India, Japan paid economic price for sanctions on Iran: Rice
With the US sealing a deal over Iran's nuclear programme, the Obama Administration has said countries like India and Japan have paid an economic price for sanctions against the Islamic republic and they may no longer feel obliged to do so if the pact is scuttled by the Congress.
Washington: With the US sealing a deal over Iran's nuclear programme, the Obama Administration has said countries like India and Japan have paid an economic price for sanctions against the Islamic republic and they may no longer feel obliged to do so if the pact is scuttled by the Congress.
US National Security Advisor Susan Rice has argued that if the deal is not approved by the Congress, countries like India and Japan would no longer be obliged to enforce US sanctions against Iran.
"Countries like Japan and India that have paid an economic price to implement these sanctions would no longer feel the obligation to do so," Rice told PBS News yesterday.
"Iran would say, look, we signed up for the deal, we're ready to do our part, but now, since there's no prospect of sanctions relief, we're going to pursue our nuclear programme unconstrained," she said.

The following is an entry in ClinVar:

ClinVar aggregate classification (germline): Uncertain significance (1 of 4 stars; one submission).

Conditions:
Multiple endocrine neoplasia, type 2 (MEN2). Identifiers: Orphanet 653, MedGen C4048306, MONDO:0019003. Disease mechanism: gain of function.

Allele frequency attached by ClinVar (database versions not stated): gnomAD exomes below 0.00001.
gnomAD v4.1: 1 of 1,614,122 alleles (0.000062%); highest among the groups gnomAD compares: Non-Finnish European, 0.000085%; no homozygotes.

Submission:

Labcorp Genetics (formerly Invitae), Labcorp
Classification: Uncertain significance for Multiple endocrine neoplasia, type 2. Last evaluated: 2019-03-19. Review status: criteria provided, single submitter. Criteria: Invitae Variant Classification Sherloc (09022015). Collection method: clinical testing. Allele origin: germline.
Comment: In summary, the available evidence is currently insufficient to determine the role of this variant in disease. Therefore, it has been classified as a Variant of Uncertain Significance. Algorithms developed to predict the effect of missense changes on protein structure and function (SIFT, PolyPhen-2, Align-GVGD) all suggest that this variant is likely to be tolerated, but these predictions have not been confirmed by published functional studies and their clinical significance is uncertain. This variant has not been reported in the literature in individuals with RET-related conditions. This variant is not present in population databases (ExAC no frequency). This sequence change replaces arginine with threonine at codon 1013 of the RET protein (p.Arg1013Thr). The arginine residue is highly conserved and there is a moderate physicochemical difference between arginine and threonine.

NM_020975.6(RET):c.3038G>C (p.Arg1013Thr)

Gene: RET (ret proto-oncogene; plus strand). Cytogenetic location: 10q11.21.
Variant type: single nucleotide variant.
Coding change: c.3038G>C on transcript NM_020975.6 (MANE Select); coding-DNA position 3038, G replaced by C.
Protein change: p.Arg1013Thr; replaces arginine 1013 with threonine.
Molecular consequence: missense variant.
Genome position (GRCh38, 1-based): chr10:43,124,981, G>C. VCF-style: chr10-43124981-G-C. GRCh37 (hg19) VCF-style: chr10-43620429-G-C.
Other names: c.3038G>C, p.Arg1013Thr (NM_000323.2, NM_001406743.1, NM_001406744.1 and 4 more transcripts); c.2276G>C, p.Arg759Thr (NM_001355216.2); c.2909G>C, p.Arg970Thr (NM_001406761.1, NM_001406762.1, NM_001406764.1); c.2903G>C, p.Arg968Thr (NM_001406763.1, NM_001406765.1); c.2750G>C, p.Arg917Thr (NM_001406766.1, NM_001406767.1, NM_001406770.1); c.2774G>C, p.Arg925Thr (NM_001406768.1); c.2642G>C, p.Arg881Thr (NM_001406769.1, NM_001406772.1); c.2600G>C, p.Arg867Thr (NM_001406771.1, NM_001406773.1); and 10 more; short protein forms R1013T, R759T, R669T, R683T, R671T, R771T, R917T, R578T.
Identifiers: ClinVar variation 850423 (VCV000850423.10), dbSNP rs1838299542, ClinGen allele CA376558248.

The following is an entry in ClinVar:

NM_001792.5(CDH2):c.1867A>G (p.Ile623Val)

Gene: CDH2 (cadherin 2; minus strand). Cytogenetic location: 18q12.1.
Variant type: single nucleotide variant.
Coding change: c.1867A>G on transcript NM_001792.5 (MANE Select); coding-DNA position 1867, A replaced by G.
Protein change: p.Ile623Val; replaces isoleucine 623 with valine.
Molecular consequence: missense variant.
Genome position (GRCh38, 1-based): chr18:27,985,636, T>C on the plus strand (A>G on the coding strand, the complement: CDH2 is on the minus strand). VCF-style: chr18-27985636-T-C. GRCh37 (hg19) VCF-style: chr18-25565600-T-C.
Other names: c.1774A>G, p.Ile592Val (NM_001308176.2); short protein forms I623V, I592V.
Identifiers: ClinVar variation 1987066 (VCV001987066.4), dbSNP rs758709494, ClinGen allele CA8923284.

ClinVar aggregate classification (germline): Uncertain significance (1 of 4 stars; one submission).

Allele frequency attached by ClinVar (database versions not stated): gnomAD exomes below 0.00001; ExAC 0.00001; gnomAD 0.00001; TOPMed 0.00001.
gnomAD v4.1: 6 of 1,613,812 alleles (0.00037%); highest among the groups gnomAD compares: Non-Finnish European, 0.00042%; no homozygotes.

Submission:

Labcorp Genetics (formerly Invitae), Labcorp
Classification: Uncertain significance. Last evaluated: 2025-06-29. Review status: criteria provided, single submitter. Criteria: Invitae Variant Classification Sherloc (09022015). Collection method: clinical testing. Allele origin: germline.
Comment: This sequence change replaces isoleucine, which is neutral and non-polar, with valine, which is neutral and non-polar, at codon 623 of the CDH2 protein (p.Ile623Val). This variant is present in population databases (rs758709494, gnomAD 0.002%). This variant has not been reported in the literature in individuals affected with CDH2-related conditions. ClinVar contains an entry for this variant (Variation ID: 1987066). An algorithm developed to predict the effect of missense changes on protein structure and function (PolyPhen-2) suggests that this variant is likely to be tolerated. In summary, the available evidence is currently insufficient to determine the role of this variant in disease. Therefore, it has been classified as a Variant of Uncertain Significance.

"That would be a lose-lose situation. So it would be very unfortunate if the United States were the one to abrogate and therefore blow up a very good deal. And so, when the president said he would veto efforts to undermine this deal, he meant it," Rice said when asked about the statement made by US President Barack Obama after the deal was made.
Led by the United States the so-called P5+1 countries -- the US, Britain, France, Russia, China and Germany -- reached the landmark agreement with Iran after more than 20 months of intense negotiations, mostly held in Vienna or Geneva.
Easing of sanctions would mean India can freely buy crude oil from Iran. Sanctions had meant that New Delhi could import no more than 9 million tonnes of oil this fiscal, the same volume it had shipped from Iran in 2013-15.
Earlier in the day, citing India, the White House made a similar argument for the deal to be passed by the Congress.
"If there was a decision taken by Congress to kill this deal, there is not a scenario that anybody could see whereby the rest of the world would sign up for additional sanctions. The world has had to make significant sacrifices, in some cases, to reduce their purchase of Iranian oil," a senior administration official told reporters during a conference call.
"They did that in support of this negotiation. So when we went around to Europe, to China, to India, to South Korea, to Japan, and got them and others to reduce their purchases of Iranian oil, the express purpose of that effort was to get this deal. So if, having gotten this deal, we then kill it, it is hard to see why those countries would then go back along with additional sanctions," the official said.